5 Things to Consider When Sharing Product Content to your Social Community
As customer communities become increasingly central to your corporate communication, it has become imperative to give these social communities access to quality product content. But before you share your product content to your customer community, there are some important things to consider:
1) How structured is your content?
Any content you share needs to be part of a customer conversation. That means that content must be shared in topic form – only the relevant topic should be shared in any given comment or thread. If your content is only accessible in static PDFs with little internal structure, this will be almost impossible. But if your content is already structured with meaningful classification and taxonomy, it will be much easier for you (and even your customers) to find and share the precise topic that answers customer questions and enriches their discussions.
Want to learn more? Watch our free webinar, “Jive and Your Structured Content: Working Together.”
2) Where will your shared product content reside?
Essentially, you have two options for sharing your content with the community. You can:
a) Provide a link to content in your content portal within a post to your social community.
This is a way to share your content, but it presents several problems:
– It will take users out of your community site.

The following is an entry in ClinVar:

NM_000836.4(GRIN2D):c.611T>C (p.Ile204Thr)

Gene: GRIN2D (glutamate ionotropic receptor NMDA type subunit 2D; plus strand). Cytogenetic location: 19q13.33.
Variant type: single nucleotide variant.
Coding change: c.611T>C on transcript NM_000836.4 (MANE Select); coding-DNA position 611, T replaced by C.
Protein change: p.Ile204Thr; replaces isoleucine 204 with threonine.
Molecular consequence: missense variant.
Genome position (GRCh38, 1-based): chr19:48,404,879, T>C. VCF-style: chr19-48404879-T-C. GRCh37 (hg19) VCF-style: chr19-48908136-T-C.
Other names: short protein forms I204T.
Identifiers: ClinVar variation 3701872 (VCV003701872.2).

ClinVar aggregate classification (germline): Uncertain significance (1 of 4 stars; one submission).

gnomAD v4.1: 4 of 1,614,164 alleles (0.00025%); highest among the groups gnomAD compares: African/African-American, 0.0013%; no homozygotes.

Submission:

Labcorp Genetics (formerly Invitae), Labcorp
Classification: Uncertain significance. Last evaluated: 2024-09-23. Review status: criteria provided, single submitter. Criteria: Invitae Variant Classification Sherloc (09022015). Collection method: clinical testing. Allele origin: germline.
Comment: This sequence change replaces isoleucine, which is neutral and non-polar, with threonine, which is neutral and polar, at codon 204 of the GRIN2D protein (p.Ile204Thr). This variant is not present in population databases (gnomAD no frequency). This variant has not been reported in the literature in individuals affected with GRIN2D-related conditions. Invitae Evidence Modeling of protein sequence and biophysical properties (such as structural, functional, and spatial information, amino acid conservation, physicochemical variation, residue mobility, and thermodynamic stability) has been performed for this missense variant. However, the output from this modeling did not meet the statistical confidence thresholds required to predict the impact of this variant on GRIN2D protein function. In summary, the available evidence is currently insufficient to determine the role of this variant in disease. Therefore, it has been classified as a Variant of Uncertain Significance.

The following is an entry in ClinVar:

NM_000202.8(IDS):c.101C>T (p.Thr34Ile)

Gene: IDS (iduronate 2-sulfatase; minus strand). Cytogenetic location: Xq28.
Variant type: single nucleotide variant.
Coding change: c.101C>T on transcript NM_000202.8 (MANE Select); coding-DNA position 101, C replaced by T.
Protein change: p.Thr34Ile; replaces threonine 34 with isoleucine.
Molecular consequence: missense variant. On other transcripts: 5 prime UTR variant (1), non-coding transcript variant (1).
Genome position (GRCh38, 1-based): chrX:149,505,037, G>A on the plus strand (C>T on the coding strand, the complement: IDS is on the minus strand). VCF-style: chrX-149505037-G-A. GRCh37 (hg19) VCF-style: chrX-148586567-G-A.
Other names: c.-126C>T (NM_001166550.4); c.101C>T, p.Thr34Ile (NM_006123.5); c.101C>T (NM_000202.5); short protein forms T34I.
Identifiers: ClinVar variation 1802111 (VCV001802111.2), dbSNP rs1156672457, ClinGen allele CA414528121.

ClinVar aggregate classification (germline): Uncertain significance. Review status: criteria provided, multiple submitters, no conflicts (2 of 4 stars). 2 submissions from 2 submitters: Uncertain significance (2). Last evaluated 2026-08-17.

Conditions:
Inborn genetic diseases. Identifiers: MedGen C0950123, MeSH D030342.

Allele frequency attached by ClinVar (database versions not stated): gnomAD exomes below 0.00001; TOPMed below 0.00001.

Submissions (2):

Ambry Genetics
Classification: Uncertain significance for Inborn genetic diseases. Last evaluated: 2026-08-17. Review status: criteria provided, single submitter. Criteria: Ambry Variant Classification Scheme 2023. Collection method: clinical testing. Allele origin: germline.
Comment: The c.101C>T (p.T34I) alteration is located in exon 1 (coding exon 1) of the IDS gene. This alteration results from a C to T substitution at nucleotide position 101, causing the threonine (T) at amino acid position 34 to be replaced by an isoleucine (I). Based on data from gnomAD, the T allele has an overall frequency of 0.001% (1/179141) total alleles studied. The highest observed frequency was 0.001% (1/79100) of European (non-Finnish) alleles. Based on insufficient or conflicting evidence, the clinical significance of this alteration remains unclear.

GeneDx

– When you provide an external link in a social post, especially to rapidly changing content, you risk the possibility of a broken link in the (near) future.
– If your content portal requires a login name and password, this will either block the user entirely or cause customer frustration. Customers frequently “give up” rather than re-entering authentication information.
– Finding the content in your portal, copying the link, and adding it to the correct post can take time. The amount of time and the “pain” a user needs to go through to add an external link means that even those employees who really want to share product content with customers will rarely do so.
b) Publish your content directly to your social community site.
This solution prevents the problems inherent to linking to an external portal. However, it requires that you have a mechanism in place to automatically update the content published to your community whenever it is updated in your content portal.
3) How public is your community site? How public is your content?
If your community is public while your content is not, you will need to create closed groups on your community site where you can share your content safely. If you have proprietary, customer-specific content, it should be tagged accordingly and only shared on a closed group that is specific to that customer.
4) Who is the moderator of your community? Is s/he familiar with your content?
Your community moderator (whether an employee or an enthusiastic customer) should be familiar enough with your content to share topics in customer discussions. One way to ensure content is shared is to make it both prominent and easily findable from within your social community. If your content has been published to your customer community, use your community’s built-in search tools to make it easier for your community moderator to share content.
5) How will customers know that your content is on your social site?
This may seem obvious, but remember that customers who are familiar with your community site are not expecting to see product content there — not yet. By anchoring your content in prominent places, and by making a point of linking to relevant topics in response to customer discussions, you can quickly let customers know that their community is also a great place to get relevant content and answers in your corporate content.
Would you like to share your own experiences with sharing content socially? Let me know in the comments below. I’d love to hear your feedback.